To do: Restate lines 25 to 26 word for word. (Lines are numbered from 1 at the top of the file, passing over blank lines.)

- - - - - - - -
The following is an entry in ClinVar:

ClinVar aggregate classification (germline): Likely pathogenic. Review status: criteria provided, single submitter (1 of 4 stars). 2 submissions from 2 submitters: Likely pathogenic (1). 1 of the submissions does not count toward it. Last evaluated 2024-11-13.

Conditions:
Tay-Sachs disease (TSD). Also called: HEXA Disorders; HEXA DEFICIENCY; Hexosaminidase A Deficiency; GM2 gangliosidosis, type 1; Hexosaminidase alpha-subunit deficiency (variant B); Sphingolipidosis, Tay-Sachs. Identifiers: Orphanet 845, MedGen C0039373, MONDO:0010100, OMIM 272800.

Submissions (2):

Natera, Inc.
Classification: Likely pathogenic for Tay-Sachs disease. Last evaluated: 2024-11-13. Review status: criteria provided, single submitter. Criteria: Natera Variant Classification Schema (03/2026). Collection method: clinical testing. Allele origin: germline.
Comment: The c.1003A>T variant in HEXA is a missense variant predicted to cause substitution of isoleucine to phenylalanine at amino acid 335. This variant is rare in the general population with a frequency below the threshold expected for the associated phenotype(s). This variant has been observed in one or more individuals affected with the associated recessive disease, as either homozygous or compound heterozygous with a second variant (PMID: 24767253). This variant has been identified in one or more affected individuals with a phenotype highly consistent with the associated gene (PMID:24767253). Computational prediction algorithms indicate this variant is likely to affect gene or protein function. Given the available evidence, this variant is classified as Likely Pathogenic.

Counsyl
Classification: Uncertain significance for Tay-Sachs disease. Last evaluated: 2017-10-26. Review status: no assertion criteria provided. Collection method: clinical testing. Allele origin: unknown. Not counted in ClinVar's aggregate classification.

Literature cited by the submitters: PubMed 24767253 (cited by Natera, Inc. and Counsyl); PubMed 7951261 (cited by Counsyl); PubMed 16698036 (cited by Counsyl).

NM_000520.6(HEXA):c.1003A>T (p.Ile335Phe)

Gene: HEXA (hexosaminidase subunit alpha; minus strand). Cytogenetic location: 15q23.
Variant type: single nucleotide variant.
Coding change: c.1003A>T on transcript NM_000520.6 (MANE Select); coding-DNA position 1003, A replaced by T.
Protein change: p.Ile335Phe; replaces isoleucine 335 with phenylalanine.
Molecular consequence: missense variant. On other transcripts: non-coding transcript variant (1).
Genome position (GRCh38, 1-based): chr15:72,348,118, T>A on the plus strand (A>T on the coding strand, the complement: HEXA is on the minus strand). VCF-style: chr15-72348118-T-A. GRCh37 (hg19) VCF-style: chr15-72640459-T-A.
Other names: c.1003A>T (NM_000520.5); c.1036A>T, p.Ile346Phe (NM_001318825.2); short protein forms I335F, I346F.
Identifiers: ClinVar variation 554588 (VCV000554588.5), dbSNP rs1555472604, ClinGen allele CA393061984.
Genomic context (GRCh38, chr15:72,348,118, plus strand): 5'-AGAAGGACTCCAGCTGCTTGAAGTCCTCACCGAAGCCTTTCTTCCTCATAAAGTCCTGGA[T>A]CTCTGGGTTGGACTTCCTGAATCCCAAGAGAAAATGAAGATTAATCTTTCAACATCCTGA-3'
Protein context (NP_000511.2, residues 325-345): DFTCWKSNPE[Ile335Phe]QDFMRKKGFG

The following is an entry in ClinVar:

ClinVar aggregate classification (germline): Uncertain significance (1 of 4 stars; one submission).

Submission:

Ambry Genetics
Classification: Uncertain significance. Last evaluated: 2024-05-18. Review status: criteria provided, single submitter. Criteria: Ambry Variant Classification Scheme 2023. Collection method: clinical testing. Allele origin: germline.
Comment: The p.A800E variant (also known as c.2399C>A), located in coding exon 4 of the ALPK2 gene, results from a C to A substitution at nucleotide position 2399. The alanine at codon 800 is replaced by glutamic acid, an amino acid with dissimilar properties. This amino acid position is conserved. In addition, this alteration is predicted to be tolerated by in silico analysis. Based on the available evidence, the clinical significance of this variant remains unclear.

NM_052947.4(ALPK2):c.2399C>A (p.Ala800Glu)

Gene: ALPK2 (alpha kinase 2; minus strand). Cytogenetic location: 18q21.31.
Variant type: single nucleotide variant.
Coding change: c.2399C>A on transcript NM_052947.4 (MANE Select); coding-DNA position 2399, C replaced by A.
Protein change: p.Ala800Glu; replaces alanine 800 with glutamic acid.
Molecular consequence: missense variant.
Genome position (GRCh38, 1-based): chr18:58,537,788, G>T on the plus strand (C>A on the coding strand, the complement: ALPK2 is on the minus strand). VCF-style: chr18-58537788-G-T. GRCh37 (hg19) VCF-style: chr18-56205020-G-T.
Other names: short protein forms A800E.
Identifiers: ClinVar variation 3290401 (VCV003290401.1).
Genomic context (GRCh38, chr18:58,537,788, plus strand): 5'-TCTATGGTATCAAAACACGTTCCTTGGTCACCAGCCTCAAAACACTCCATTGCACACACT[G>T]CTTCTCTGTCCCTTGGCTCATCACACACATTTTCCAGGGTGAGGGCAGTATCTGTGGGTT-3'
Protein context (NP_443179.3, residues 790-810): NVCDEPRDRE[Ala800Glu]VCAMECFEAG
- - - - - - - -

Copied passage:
Submission:

Ambry Genetics